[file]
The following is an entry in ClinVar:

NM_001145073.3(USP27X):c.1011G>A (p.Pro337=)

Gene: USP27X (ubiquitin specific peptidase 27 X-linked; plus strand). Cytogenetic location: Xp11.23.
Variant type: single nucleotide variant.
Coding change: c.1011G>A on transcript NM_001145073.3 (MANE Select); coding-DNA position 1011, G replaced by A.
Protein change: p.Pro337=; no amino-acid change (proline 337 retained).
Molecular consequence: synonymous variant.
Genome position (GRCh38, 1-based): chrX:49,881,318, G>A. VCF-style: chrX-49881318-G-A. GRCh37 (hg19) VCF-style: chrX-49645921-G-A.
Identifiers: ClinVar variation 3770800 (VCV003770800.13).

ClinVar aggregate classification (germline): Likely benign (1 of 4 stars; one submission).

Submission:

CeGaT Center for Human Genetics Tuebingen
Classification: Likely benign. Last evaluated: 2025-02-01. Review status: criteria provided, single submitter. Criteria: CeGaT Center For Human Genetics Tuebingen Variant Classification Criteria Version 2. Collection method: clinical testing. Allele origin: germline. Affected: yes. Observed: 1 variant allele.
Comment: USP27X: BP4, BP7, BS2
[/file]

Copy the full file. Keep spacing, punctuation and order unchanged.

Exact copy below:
The following is an entry in ClinVar:

NM_001145073.3(USP27X):c.1011G>A (p.Pro337=)

Gene: USP27X (ubiquitin specific peptidase 27 X-linked; plus strand). Cytogenetic location: Xp11.23.
Variant type: single nucleotide variant.
Coding change: c.1011G>A on transcript NM_001145073.3 (MANE Select); coding-DNA position 1011, G replaced by A.
Protein change: p.Pro337=; no amino-acid change (proline 337 retained).
Molecular consequence: synonymous variant.
Genome position (GRCh38, 1-based): chrX:49,881,318, G>A. VCF-style: chrX-49881318-G-A. GRCh37 (hg19) VCF-style: chrX-49645921-G-A.
Identifiers: ClinVar variation 3770800 (VCV003770800.13).

ClinVar aggregate classification (germline): Likely benign (1 of 4 stars; one submission).

Submission:

CeGaT Center for Human Genetics Tuebingen
Classification: Likely benign. Last evaluated: 2025-02-01. Review status: criteria provided, single submitter. Criteria: CeGaT Center For Human Genetics Tuebingen Variant Classification Criteria Version 2. Collection method: clinical testing. Allele origin: germline. Affected: yes. Observed: 1 variant allele.
Comment: USP27X: BP4, BP7, BS2